Wednesday, December 3, 2014
The Worst of Headaches, The Best of Worstenbroodjes - Pigs in a Blanket
A handful of Advil and two cups of coffee for breakfast and I've managed to hold the headache at bay. Now THAT'S a good morning.
In recognition of my Dutch heritage, I am going to write about that utterly delicious, minimally nutritious snack food, worstenboodjes. Peter Capaldi would call them kilted sausages. Most Americans would call them:
Pigs in a blanket. Wonderfully yummy, pure retro, overwhelmingly kitschy little hors d'oeuvres that have survived any and every food fad and diet since 1968.
You know you love them, don't deny it. Pigs in blankets are the first appetizer to run out, even at the toniest weddings, assuming the parents of the bridezilla were smart enough to include them on the menu. As an at-home fun food, they are easy to make and the different flavor combinations are countless. I was lucky to find crescent dough in a seamless sheet at BJs, which gave me plenty of dough to play with.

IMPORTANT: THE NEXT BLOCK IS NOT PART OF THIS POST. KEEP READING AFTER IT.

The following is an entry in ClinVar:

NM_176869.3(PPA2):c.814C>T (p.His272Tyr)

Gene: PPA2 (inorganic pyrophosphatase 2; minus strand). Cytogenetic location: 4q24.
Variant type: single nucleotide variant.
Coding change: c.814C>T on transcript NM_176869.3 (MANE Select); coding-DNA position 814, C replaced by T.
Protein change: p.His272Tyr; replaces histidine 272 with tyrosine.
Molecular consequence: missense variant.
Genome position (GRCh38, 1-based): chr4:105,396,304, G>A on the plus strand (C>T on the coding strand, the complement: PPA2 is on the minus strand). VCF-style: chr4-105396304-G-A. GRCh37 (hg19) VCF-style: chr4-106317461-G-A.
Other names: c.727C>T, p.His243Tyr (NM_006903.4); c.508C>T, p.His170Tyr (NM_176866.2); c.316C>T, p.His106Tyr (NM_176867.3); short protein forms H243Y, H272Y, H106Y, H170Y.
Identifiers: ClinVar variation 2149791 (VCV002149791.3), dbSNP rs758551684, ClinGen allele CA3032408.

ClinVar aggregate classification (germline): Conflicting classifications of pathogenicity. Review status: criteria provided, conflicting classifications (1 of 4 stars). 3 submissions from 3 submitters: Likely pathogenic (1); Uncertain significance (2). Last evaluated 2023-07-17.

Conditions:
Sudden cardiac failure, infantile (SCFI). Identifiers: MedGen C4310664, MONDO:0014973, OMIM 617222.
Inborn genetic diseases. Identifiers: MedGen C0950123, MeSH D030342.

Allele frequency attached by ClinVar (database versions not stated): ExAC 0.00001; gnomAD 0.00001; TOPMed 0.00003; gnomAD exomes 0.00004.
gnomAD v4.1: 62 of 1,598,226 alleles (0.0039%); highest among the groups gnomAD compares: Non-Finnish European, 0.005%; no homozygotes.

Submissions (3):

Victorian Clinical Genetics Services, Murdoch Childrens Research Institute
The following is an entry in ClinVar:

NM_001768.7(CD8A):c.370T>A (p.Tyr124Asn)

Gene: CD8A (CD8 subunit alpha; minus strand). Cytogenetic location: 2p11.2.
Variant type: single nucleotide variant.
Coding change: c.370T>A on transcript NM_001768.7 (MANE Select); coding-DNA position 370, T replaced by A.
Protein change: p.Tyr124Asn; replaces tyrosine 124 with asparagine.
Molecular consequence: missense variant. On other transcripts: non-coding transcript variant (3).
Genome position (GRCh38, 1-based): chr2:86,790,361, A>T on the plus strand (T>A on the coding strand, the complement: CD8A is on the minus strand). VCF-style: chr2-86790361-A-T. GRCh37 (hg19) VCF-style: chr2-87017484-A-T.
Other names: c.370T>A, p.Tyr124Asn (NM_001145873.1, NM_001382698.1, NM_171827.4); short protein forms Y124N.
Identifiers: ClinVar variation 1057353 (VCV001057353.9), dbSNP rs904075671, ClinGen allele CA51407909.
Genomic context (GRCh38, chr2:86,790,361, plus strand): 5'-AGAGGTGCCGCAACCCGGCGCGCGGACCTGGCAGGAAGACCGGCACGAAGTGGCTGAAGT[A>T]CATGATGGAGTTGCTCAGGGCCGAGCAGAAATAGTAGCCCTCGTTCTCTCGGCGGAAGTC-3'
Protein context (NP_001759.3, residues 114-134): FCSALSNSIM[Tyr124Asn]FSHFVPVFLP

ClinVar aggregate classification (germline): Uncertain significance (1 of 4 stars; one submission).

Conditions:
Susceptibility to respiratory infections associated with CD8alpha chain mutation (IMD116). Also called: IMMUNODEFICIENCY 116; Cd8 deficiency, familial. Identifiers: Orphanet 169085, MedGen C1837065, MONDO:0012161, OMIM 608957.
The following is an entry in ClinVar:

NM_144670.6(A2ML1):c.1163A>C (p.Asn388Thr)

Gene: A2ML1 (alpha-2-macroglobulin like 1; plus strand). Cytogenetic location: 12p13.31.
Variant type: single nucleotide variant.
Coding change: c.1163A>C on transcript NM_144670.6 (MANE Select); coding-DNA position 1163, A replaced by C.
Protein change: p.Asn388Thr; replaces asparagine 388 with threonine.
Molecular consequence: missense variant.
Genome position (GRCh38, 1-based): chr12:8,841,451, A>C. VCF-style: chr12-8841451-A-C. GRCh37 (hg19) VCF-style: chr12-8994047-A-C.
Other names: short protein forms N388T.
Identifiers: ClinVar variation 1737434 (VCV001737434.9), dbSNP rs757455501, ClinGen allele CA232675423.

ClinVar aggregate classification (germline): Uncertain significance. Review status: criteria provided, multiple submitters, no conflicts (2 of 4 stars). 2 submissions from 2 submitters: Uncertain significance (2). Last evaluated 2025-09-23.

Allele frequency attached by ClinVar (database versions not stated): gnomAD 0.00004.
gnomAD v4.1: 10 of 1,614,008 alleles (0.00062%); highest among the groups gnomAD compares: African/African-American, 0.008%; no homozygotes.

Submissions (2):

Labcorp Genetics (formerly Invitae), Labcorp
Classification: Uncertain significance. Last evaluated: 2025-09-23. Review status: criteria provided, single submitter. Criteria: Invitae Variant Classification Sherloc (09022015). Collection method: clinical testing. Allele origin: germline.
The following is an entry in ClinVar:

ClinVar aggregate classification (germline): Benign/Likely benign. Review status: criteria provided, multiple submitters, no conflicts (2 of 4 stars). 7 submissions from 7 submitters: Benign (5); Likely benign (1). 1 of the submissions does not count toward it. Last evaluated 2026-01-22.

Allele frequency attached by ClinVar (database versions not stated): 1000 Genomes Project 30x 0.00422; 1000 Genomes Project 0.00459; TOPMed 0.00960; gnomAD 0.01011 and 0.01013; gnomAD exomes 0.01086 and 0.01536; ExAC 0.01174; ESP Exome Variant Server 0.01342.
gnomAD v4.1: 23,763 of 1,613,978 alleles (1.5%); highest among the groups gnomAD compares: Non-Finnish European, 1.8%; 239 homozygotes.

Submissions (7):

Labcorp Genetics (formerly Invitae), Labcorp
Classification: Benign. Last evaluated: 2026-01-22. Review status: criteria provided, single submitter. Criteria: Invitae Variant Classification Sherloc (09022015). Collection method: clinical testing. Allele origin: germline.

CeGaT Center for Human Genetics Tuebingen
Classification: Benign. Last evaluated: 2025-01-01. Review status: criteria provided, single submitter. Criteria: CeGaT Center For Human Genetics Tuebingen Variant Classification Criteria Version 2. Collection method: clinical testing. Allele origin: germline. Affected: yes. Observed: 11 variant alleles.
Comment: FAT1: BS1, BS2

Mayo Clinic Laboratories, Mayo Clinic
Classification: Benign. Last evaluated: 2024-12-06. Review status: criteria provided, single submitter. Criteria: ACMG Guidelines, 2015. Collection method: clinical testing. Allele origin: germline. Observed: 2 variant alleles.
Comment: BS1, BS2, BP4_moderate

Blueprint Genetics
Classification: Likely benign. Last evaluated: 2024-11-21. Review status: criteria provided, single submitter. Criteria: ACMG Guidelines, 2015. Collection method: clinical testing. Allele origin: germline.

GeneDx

I tried preparing my worstenboodjes from little smokies, and also from Sabrett hot dogs. I cut the dough first and then wrapped each little individual sausage; I wrapped the whole hot dogs in a whole sheet of dough, baked them and then cut them; and also wrapped a whole hot dog, cut it into bite-sized pieces, and then baked them. Obviously you are not limited to hot dogs; any fully cooked sausage will work.
Or stuff that puppy with mozzarella, drizzle a little garlic olive oil over the cheese and shower with Italian seasoning. Place the stuffed sausage on dough that has been dressed with a line of sun-dried tomato pesto. Close it up, pinch the dough, cut each wrapped sausage into six pieces and place seam side down on a baking sheet. Place into a 375 degree oven and bake for 15 to 20 minutes.